When Should We Be Concerned About the Astros’ Offense?

Between underperforming core players and a lack of support from the new additions, the Astros have not been getting done it at the plate.

CHICAGO, ILLINOIS - AUGUST 18: Yordan Alvarez #44 of the Houston Astros at bat against the Chicago White Sox at Guaranteed Rate Field on August 18, 2022 in Chicago, Illinois. (Photo by Michael Reaves/Getty Images)

Pick any offensive stat you’d like, advanced, traditional or otherwise.

Odds are, you picked a stat in which the Houston Astros ranked among the top 10 across baseball in 2022. 

Keep that number in mind and fast forward over a month into the 2023 season. Well, the odds are that the reigning World Series champs haven’t quite matched the total they put up last year in the stat you picked, or any other offensive category for that matter.

2022.248 (12).319 (7).424 (5)214 (4)8.7% (8)19.5% (2).324 (7)112 (6)4.54 (8)
2023.238 (21).306 (23).366 (27)33 (24)8% (23)21.7% (9).298 (27)88 (24)4.35 (16)
The Houston Astros’ team statistics in 2022 and 2023 (MLB ranking shown in brackets)

While they have been without Jose Altuve and Michael Brantley, the rest of the Astros’ lineup hasn’t stepped up and performed to the levels we’ve come to expect for the team down in Houston.

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And while it may be early, we are now about a quarter of the way into the season, and trends are beginning to normalize. So, when should we start adjusting those lofty expectations we set coming into the year?

With Altuve, Brantley and Chas McCormick reportedly approaching their individual returns to the lineup and the team holding a 19-18 record — just 3.5 games out of first place — it’s probably too early to hit the panic button on the Astros’ offense just yet.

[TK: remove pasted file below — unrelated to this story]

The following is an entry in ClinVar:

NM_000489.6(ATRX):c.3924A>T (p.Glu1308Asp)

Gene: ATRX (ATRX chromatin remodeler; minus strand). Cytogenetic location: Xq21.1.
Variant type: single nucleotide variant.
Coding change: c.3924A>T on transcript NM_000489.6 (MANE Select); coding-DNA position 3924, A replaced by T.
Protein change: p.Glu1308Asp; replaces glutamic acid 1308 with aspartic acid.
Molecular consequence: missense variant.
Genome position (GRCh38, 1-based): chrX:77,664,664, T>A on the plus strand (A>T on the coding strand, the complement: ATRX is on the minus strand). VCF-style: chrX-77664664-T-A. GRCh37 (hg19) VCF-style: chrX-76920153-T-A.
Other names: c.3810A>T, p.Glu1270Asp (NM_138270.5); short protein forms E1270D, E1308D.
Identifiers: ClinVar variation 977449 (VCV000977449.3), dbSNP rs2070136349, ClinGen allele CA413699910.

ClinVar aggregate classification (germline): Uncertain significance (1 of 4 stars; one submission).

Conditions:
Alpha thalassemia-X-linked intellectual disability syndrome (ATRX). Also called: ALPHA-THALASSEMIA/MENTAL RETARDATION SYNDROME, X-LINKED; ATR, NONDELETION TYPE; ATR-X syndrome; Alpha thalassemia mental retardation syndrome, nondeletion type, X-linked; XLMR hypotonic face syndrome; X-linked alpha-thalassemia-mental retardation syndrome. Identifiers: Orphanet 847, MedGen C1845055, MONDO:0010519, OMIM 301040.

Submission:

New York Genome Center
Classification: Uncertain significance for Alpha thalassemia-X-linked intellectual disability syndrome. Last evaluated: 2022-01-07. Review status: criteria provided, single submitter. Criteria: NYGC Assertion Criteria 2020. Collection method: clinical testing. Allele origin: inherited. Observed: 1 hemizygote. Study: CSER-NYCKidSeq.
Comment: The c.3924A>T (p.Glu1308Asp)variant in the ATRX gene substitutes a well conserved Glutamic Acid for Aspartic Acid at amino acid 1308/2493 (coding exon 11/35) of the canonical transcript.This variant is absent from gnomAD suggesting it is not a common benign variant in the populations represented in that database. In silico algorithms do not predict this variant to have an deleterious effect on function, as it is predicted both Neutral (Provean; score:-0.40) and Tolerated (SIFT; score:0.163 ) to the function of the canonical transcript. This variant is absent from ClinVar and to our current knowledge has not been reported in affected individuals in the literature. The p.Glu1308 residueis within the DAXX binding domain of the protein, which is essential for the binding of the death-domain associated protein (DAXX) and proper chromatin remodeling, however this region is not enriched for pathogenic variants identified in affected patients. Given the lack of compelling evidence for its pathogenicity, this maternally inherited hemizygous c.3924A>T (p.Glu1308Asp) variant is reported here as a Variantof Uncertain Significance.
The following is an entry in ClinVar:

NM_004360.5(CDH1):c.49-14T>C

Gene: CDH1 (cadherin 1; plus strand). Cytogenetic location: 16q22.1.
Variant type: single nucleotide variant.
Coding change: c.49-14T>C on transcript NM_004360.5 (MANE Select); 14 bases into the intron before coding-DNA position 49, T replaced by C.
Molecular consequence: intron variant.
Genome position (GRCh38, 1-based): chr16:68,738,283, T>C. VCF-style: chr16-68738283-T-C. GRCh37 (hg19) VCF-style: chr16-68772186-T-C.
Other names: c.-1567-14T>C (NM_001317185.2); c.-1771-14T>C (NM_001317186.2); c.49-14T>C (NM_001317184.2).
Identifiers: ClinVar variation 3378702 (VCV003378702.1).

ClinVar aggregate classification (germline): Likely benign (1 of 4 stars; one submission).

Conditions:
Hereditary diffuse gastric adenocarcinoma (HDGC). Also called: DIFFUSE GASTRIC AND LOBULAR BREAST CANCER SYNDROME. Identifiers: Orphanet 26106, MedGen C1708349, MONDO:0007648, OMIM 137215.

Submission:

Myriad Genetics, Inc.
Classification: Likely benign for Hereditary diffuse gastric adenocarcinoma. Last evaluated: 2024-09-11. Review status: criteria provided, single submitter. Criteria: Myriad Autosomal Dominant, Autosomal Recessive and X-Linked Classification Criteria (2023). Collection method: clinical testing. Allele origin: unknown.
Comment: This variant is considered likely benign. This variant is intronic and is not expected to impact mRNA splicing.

However, as we get deeper into the season without a tangible change in the numbers, we may be looking at the beginning of a disappointing season from Houston hitters. With that said, let’s take a look at where they stand and when/if we might be able to expect a turnaround.

The Struggles So Far

Outside of Yordan Alvarez, Kyle Tucker and Jeremy Peña, no Houston hitter to appear in 15 or more games has been an above-league-average hitter — and Pena barely cracks the list with a 101 wRC+.

Between the underperformance of star offseason acquisition José Abreu and the need to hand regular at-bats to players like Mauricio Dubón and Corey Julks — who have both shown flashes of being solid hitters but haven’t been consistent enough to grade out above league average — the Astros have gotten worse production from eight spots in their lineup.

Position2022 wRC+2023 wRC+

The Astros lineup has undergone some turnover since winning the World Series, with Yuli Gurriel, Aledmys Diaz, Trey Mancini and Christian Vázquez — all of whom were on the postseason roster — leaving in free agency.

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While none of those players were all that great in 2022, their replacements haven’t produced enough to make up for their departures and the struggles of some core members.